The future of finserv security

By Stephan Fabel, Director of Product, Canonical

Privacy is a basic human right and always has been. But, it’s only in the last couple years that regulations have caught up. Equally important has been the increased focus on security, which is key to enabling privacy. Just take a look at the number of articles reporting cyber-attacks in a month and you will see the impact of companies not implementing security practices. No organisation is immune to today’s cyber threats, not least financial services companies which process and handle vast amounts of hugely sensitive information. With this in mind, financial service organisations have to choose the right technologies to protect their customers’ valuable data.

One of the most notable security solutions used in modern-day banking and fintech operations is encryption. However, the challenge today is bringing this level of security to the wider industry. When it comes to finance, customers expect the highest levels of security coupled with easy deployment, flexibility, and agility, which is a mammoth task for IT teams. Yet companies like IBM, for example, are offering solutions to overcome this issue.

Welcoming containerisation

Stephan Fabel
Stephan Fabel

Its “secure service container”, developed specifically for container-based applications on IBM’s LinuxONE does just that. It enables developers to extract the same quality of security that they would on Linux, and in any data centre – whether on-premise or in the cloud through a mix of hardware and software.

Linux is easy to deploy, enabling highly functional and easily automated stacks, making it the first choice for next generation finserv infrastructures. In fact, industry titan’s like Barclays have already built entire data centre infrastructures around Linux. Further to providing easy access to innovations and software frameworks, open source software also improves trust, which is critical for security compliance in the long term.

Unlike open source software, with proprietary software you can’t verify all background activities taking place. If there is a bug or a fault in the code, it is difficult to assess the reasons behind them, as only the original developer has access to the backend. Open source, in contrast, is visible to a community of developers, which quickly identifies and fixes bugs or errors.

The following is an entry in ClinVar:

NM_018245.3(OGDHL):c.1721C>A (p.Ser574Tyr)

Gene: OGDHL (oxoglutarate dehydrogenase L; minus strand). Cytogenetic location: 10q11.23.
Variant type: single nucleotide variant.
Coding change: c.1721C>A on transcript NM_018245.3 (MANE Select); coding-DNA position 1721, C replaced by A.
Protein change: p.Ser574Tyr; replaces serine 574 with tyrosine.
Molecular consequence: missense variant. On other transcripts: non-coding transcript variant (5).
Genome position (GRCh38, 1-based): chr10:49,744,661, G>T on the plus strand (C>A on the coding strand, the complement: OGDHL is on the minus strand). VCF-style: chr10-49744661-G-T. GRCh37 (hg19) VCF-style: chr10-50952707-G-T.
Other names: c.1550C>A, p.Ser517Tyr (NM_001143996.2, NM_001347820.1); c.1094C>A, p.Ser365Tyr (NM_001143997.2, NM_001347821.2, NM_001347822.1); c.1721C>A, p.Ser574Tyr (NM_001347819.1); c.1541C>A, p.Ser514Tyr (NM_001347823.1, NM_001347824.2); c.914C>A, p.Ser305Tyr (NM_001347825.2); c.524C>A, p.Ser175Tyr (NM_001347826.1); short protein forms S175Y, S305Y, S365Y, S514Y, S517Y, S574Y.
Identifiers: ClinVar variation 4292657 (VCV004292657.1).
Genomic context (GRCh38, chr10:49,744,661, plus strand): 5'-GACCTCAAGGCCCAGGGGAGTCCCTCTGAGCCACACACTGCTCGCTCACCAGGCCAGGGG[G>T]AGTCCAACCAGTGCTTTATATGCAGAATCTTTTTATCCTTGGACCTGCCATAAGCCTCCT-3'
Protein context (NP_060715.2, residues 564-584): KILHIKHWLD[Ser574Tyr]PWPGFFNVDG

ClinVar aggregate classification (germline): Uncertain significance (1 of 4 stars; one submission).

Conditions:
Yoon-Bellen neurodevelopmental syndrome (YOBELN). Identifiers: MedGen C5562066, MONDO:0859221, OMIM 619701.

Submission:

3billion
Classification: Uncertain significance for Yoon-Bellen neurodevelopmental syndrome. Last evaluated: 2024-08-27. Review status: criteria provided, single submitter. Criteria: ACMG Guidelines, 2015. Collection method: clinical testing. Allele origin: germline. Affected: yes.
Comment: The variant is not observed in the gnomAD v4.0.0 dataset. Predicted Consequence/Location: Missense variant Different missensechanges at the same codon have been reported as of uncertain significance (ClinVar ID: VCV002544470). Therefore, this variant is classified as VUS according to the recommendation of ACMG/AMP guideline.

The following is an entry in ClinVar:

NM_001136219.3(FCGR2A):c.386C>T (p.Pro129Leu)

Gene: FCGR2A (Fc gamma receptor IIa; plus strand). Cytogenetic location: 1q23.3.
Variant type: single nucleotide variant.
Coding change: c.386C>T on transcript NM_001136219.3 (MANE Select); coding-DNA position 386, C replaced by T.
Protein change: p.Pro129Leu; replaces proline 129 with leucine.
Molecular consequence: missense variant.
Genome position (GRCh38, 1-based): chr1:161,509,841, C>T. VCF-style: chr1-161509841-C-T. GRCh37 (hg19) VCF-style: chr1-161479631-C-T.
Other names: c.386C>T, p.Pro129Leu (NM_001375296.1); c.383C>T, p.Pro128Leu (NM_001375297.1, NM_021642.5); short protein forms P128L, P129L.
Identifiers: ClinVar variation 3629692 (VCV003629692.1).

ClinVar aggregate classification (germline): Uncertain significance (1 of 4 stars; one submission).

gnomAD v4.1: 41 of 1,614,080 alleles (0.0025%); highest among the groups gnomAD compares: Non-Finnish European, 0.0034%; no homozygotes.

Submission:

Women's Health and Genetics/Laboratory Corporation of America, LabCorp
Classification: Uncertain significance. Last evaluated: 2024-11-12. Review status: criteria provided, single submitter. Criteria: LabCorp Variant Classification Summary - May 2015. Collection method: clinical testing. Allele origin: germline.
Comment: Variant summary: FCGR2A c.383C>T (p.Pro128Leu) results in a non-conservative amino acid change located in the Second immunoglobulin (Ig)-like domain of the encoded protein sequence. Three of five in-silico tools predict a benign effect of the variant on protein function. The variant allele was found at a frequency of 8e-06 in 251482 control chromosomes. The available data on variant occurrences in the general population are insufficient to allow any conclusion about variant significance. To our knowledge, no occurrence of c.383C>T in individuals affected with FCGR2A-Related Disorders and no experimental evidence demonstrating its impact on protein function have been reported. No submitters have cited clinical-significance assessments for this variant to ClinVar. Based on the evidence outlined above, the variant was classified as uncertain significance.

With containerization, developers can unlock new levels of security, cost savings and efficiency within the finserv sector by moving things to the cloud at the push of a button, where it will run as a virtual machine. These virtual machines can deliver advanced hardware security which developers historically haven’t been able to benefit from, meaning cyber criminals can’t access these applications, even with a computer. Unsurprisingly, banks and fintechs are arming themselves with this technology to protect against increasingly common attack factors, including malware, ransomware and memory scraping.

 Cryptography and blockchain

Quantum computers are becoming increasingly capable of decoding cryptography and within just a decade, they will be able to break all current cryptography keys. Highly dependent on this type of security, the finance sector needs to be prepared for this development in advance. Technology vendors are populating their systems with these types of algorithms, transitioning from firmware into hardware. As quantum computers reach the required level of power, organisations will have to decrypt their data, and re-encrypt it using new methods such as quantum cryptography.

In combination with these new cryptography techniques, blockchain technology will also become one of the primary security algorithms used within the banking and financial industries. The aim of these technologies will be to enable the finserv organisations to operate, test and run analytics without data. What’s more, the industry is strengthened by the growing number of new, innovative players in the space, which will have built their IT infrastructures on non-monolithic systems, and are unencumbered by the shackles of legacy systems.

Related Articles